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Eclipse Modeling Project: A Domain-Specific Language (DSL) Toolkit
     

Eclipse Modeling Project: A Domain-Specific Language (DSL) Toolkit

4.7 3
by Richard C. Gronback
 

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Achieve Breakthrough Productivity and Quality with MDD and Eclipse-Based DSLs

 

Domain-specific languages (DSLs) and model-driven development (MDD) offer software engineers powerful new ways to improve productivity, enhance quality, and insulate systems from rapid technological change. Now, there’s a pragmatic, start-to-finish

Overview

Achieve Breakthrough Productivity and Quality with MDD and Eclipse-Based DSLs

 

Domain-specific languages (DSLs) and model-driven development (MDD) offer software engineers powerful new ways to improve productivity, enhance quality, and insulate systems from rapid technological change. Now, there’s a pragmatic, start-to-finish guide to creating DSLs and using MDD techniques with the powerful open source Eclipse platform. In Eclipse Modeling Project, Richard C. Gronback illuminates both the principles and techniques software professionals need to master, offering insights that will be invaluable to developers working with any tool or platform.

 

As coleader of the Eclipse Modeling Project, Gronback is singularly well-positioned to demonstrate DSLs and MDD at work in Eclipse. Gronback systematically introduces each of the Eclipse technologies that can be used in DSL and MDD development. Throughout, he introduces key concepts and technologies in the context of a complete worked example and presents new best practices and never-before published techniques. He also covers Eclipse projects discussed in no other book, including Query/View/Transformation (QVT) and the Graphical Modeling Framework (GMF)—a project the author personally leads.

 

Eclipse Modeling Project gives software practitioners all the knowledge they need to explore the remarkable potential of DSLs and MDD—and includes coverage of

 

  • Why a model-based approach enables the rapid customization of high-quality solutions within the product line paradigm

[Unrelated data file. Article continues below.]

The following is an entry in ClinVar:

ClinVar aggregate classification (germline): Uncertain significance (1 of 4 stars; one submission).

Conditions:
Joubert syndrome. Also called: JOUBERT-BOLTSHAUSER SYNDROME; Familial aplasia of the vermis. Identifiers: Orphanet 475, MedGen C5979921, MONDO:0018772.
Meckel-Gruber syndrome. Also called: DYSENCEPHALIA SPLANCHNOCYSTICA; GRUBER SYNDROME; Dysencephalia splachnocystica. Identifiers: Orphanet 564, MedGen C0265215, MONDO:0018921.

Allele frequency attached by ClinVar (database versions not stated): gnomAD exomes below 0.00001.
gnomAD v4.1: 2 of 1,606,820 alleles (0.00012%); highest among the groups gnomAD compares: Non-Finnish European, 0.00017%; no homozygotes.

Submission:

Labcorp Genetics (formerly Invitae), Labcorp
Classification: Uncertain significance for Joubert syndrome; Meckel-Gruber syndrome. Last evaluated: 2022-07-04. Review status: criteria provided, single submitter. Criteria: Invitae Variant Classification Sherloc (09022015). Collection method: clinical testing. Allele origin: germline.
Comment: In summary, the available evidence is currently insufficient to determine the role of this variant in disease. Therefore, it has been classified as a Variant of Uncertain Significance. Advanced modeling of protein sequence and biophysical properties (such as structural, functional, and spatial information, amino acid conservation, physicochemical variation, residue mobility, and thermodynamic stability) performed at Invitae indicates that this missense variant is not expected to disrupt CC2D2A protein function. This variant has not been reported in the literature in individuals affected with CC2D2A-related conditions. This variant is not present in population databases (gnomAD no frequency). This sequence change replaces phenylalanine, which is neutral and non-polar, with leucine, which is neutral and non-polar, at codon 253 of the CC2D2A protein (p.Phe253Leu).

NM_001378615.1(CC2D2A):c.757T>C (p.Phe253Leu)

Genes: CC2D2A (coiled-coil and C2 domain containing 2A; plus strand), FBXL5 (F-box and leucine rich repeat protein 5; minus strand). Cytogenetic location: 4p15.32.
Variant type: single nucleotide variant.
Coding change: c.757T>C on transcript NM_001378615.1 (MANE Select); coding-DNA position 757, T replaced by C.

• How the Eclipse Modeling Project’s capabilities can be used to efficiently create new DSLs
  • Powerful techniques for developing DSL abstract syntax, graphical notation, and textual syntax
  • How to build Model-to-Model (M2M) and Model-to-Text (M2T) transformations—including a powerful new M2M implementation of the Object Management Group’s QVT Operational Mapping Language (OML)
  • Efficiently packaging and deploying DSLs with Eclipse
  • Complete reference sections for the Graphical Editing Framework (GEF), GMF runtime and tooling, QVT OML, Xpand, and more

Product Details

ISBN-13:
9780321635198
Publisher:
Pearson Education
Publication date:
03/06/2009
Series:
Eclipse Series
Sold by:
Barnes & Noble
Format:
NOOK Book
Pages:
736
File size:
25 MB
Note:
This product may take a few minutes to download.

Meet the Author

Richard Gronback is the chief scientist for modeling products at Borland Software Corporation, where he manages both open source and commercial product development. Richard represents Borland on the Eclipse Board of Directors and Planning and Architecture Councils, co-leads the Modeling project Project Management Committee (PMC), and leads the GMF and Amalgam projects. Richard holds a Bachelor of Software Engineering degree in computer science and engineering from the University of Connecticut. He was a reactor operator in the U.S. Navy before entering his current career in software.

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Eclipse Modeling Project: A Domain-Specific Language (DSL) Toolkit 4.7 out of 5 based on 0 ratings. 3 reviews.
Anonymous More than 1 year ago
We keep squil in here. Im still sky
Anonymous More than 1 year ago
Boudville More than 1 year ago
If you use Eclipse, you probably know it as a neat Integrated Development Environment for java, where perhaps you manually write all the java code. This book shows a different take on Eclipse; a much higher level of sophistication. Basically, it shows how to go from a diagram of a set of related classes to autogenerated java code. Developers have put a massive amount of effort into fleshing out this ability; something well documented by the book. The starting diagram is a domain model. It models a scenario that you are interested in. You might think that an alternative approach is to use Backus Naur Formalism to define the same information. But the book deprecates BNF. Decades-long experience with BNF suggests that it lacks expressive power, and that perhaps the pure text nature of a BNF instantiation is too hard to grasp relationships between objects. Instead, the expression of a domain model in terms of what is roughly [or exactly] a UML diagram gives visuals that people can far more easily absorb. What the book has is a set of very detailed tutorials. Each walks through a given example model. Fleshing out how to use Eclipse to make the model. Initially, the book's narrative is at a very abstract level, which may hard for some to follow. But the tutorials help give this substance. Each tutorial is non-trivial, and shows how Eclipse has extensive abilities to help you. In terms of autogeneration, it's not just java code. The book gives examples of autogenerated XML, and in general we see the use of Model to Text transformation templates that spit out text files. One common feature of all of these is the sheer verbosity of the the textual output. Autogeneration saves you labour and reduces the occurrence of simple bugs. Thus Eclipse lets you work as much as possible at a diagrammatic level, which can be more productive.